I could have been at a ceilidh: a Phoenix Ceilidh with Hekety, to be even more precise. It was a terrible dilemma for me. I love folk and dancing and ceilidhs and sometimes I almost forget about punk (although it’s always there waiting for me to slink back into the house at 2am, tail between my legs and a guilty expression on my face). So I had to weigh it up, punk on one side and ceilidh on the other and punk won. Now maybe they should combine two of my passions and have a punk ceilidh. There’s an idea. I’ll have to suggest it to the Phoenix committee.
Let’s rewind a couple of months, when I got a message on Facebook from one of my friends, a Rebellion regular. He was suggesting that Greg and I and another 7 or so people all go to this gig. He would get the tickets and we could repay him on the night. This seemed like a very good idea, so I checked our calendar to make sure there were no Stone the Crows events clashing with it and went back and said “Count me in!” and then added “And Greg too.”
I realised about two weeks ago that TV Smith clashed with Hekety at Phoenix Ceilidhs but by then it was too late and I am now beginning to realise that ceilidhs can’t take priority over everything (although they can take priority over most things): my Dad’s 90th birthday party clashed with the Valentine’s Day Ceilidh and I had no hesitation missing that (the ceilidh, not the party).
It was arranged that we would be driven there by our friends Andy and Diane (Diane was the designated driver and so deserves a special mention) and we squeezed into the back of their car for the trip to Preston.
I have been to The Continental on several occasions now and I may now actually be able to drive there without getting lost too many times, so I offered to give Diane directions confident that I would not lead her astray. My confidence was not misplaced and we reached our destination with no mishaps (or diversions) and just in time to nab the last parking space in the car park.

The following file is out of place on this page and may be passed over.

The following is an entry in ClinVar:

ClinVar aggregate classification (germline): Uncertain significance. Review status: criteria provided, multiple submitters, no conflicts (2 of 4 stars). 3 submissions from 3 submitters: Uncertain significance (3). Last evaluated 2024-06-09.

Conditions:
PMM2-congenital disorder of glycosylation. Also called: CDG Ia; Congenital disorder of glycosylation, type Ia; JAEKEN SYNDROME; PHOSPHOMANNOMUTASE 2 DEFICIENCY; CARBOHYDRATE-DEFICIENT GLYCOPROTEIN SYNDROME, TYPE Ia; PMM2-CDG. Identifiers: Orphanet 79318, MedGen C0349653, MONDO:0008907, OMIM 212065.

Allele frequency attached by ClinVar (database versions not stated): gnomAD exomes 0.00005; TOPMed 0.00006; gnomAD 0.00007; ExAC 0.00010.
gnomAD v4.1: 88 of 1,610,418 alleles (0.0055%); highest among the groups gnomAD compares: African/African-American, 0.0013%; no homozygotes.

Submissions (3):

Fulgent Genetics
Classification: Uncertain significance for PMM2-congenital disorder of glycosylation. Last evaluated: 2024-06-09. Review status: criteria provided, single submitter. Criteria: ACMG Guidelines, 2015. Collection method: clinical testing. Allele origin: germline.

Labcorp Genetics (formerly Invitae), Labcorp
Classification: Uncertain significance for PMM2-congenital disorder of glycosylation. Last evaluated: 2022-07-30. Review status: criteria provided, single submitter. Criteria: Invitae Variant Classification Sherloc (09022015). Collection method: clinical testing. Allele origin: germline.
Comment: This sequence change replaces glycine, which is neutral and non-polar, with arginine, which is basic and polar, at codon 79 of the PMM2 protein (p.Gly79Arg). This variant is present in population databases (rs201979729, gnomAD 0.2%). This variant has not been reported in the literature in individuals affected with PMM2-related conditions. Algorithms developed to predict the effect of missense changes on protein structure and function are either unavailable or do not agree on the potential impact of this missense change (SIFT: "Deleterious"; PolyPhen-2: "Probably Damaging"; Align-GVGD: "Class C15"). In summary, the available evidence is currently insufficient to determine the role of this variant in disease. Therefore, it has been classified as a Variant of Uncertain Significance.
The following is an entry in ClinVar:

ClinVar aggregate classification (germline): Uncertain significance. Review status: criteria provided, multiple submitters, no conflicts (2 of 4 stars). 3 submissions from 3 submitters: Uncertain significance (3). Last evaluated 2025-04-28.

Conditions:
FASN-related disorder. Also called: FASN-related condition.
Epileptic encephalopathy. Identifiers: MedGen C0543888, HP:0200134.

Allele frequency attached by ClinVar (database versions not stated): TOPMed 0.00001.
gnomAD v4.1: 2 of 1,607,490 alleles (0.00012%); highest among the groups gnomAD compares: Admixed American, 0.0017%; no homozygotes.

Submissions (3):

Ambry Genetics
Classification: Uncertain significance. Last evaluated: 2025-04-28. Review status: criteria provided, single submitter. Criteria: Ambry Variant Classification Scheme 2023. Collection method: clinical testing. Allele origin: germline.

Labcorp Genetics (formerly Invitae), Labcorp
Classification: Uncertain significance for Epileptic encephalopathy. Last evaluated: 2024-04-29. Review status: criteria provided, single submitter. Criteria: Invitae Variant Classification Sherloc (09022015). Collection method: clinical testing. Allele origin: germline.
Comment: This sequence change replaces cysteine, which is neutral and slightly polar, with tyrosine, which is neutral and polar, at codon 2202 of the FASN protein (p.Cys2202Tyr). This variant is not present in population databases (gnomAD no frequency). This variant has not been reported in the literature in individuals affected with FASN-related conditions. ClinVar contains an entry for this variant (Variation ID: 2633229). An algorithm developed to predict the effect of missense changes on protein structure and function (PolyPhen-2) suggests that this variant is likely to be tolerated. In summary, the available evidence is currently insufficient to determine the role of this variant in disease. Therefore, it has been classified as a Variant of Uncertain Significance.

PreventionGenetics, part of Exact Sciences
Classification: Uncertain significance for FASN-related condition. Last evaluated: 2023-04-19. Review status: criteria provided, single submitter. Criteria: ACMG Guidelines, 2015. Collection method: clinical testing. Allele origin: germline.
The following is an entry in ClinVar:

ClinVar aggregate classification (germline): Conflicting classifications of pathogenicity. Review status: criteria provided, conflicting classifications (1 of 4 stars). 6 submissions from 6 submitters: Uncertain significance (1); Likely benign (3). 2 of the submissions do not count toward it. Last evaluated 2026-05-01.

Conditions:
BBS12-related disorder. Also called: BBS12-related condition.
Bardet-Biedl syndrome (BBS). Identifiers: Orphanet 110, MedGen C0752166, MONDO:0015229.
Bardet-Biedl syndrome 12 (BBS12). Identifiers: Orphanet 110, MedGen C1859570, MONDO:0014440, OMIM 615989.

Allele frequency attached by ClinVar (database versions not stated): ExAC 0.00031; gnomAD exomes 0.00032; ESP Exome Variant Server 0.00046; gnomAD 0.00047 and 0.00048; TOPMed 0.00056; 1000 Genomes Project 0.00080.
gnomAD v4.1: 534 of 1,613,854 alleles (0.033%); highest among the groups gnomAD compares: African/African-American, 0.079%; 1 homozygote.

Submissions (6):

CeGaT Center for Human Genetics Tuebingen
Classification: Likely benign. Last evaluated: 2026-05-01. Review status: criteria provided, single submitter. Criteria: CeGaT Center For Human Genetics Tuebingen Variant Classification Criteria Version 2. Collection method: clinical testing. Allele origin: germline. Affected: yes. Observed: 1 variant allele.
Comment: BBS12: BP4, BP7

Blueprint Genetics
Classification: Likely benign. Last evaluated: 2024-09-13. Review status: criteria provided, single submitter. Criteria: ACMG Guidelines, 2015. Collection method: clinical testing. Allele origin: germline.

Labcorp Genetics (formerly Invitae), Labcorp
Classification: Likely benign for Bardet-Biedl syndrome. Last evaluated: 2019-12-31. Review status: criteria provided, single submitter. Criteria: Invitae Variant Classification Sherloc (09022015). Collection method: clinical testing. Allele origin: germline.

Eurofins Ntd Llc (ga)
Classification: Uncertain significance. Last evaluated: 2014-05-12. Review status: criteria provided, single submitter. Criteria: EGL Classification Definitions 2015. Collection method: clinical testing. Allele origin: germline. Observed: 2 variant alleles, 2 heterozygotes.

The Continental serves a fine selection of real ales and there was one cask ale, Continental Bitter, on in the small bar for the venue. It was a very pleasant pale ale with light citrus notes and went down a treat. So much so that I had 2½ pints of it during the evening, which is a lot for me.
There were two bands supporting, Anarka and Poppy, a hardcore band from Preston, playing in Preston again for the first time in 30 years, and Slutch, who were pretty old school and reminded me of bands I went to see in the late 70s and very early 80s. It was very nostalgic for me and, had it not been for the back ache and other aches and pains associated with standing still for any length of time at my age, I would have felt 16 or 17 again.
TV Smith played an acoustic set (I’ve only ever seen him do acoustic sets and this is the first full set I have seen: I’ve always walked in half way through before). He played the ones I know – No Time To Be 21 (or in my case, No Time to be 51), Bored Teenagers, One Chord Wonders and for the last song, Gary Gilmour’s Eyes (the only one I can sing along to) plus many I don’t know and a few from his new album (which he managed to slip in while we were looking the other way).
It was all very nostalgic and it really got me thinking and nostalging in a big way. The audience was a mixed audience, unlike the gigs I went to when I was a callow youth, where everybody had the regulation safety pins and spiky hair. In 2014 hair length varied from shaved to long (including the ladies); there were some spikes and a short Mohican but no sign of a safety pin anywhere. There were skinheads there and that is something I never saw at punk gigs back in the day.